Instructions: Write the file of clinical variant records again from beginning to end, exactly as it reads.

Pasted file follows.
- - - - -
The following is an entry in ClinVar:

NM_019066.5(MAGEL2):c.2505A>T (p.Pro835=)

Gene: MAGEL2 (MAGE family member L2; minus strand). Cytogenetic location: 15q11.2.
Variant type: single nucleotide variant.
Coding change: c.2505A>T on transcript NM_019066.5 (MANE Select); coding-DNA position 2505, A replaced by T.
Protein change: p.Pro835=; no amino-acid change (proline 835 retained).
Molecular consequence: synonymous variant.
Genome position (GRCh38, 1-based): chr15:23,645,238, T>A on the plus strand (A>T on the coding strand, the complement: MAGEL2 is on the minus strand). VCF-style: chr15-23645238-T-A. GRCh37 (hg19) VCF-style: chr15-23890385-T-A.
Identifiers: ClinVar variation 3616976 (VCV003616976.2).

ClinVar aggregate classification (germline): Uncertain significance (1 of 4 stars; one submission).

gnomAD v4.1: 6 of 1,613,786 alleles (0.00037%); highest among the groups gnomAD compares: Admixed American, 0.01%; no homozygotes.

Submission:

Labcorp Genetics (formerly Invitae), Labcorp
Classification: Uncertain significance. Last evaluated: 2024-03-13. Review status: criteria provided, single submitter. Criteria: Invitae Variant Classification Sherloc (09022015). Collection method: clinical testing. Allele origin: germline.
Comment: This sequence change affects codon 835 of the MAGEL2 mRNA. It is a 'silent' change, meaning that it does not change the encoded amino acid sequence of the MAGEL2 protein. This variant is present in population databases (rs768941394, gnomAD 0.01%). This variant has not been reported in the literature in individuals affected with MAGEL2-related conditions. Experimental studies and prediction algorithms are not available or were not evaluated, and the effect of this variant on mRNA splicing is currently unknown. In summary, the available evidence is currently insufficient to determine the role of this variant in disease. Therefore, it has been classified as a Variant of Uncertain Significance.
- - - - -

The following is an entry in ClinVar:

NM_019066.5(MAGEL2):c.2505A>T (p.Pro835=)

Gene: MAGEL2 (MAGE family member L2; minus strand). Cytogenetic location: 15q11.2.
Variant type: single nucleotide variant.
Coding change: c.2505A>T on transcript NM_019066.5 (MANE Select); coding-DNA position 2505, A replaced by T.
Protein change: p.Pro835=; no amino-acid change (proline 835 retained).
Molecular consequence: synonymous variant.
Genome position (GRCh38, 1-based): chr15:23,645,238, T>A on the plus strand (A>T on the coding strand, the complement: MAGEL2 is on the minus strand). VCF-style: chr15-23645238-T-A. GRCh37 (hg19) VCF-style: chr15-23890385-T-A.
Identifiers: ClinVar variation 3616976 (VCV003616976.2).

ClinVar aggregate classification (germline): Uncertain significance (1 of 4 stars; one submission).

gnomAD v4.1: 6 of 1,613,786 alleles (0.00037%); highest among the groups gnomAD compares: Admixed American, 0.01%; no homozygotes.

Submission:

Labcorp Genetics (formerly Invitae), Labcorp
Classification: Uncertain significance. Last evaluated: 2024-03-13. Review status: criteria provided, single submitter. Criteria: Invitae Variant Classification Sherloc (09022015). Collection method: clinical testing. Allele origin: germline.
Comment: This sequence change affects codon 835 of the MAGEL2 mRNA. It is a 'silent' change, meaning that it does not change the encoded amino acid sequence of the MAGEL2 protein. This variant is present in population databases (rs768941394, gnomAD 0.01%). This variant has not been reported in the literature in individuals affected with MAGEL2-related conditions. Experimental studies and prediction algorithms are not available or were not evaluated, and the effect of this variant on mRNA splicing is currently unknown. In summary, the available evidence is currently insufficient to determine the role of this variant in disease. Therefore, it has been classified as a Variant of Uncertain Significance.